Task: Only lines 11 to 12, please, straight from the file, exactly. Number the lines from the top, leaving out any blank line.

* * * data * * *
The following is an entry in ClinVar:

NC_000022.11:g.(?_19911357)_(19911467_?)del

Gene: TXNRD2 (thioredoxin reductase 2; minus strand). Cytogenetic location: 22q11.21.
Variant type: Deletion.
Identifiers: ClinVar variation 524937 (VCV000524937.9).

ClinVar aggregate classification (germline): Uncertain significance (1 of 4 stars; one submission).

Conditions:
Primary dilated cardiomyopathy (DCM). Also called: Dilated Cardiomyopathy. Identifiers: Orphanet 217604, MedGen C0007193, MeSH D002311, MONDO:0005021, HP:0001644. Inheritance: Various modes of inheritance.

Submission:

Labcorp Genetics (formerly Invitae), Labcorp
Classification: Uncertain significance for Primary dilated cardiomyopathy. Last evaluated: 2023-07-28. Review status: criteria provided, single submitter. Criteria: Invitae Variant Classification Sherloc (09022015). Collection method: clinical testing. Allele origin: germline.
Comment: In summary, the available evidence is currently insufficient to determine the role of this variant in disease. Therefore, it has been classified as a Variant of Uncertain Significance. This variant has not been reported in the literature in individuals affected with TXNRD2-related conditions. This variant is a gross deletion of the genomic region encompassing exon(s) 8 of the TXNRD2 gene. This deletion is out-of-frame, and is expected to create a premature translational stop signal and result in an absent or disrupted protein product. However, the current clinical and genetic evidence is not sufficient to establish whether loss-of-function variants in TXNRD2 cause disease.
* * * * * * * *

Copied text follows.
Classification: Uncertain significance for Primary dilated cardiomyopathy. Last evaluated: 2023-07-28. Review status: criteria provided, single submitter. Criteria: Invitae Variant Classification Sherloc (09022015). Collection method: clinical testing. Allele origin: germline.
Comment: In summary, the available evidence is currently insufficient to determine the role of this variant in disease. Therefore, it has been classified as a Variant of Uncertain Significance. This variant has not been reported in the literature in individuals affected with TXNRD2-related conditions. This variant is a gross deletion of the genomic region encompassing exon(s) 8 of the TXNRD2 gene. This deletion is out-of-frame, and is expected to create a premature translational stop signal and result in an absent or disrupted protein product. However, the current clinical and genetic evidence is not sufficient to establish whether loss-of-function variants in TXNRD2 cause disease.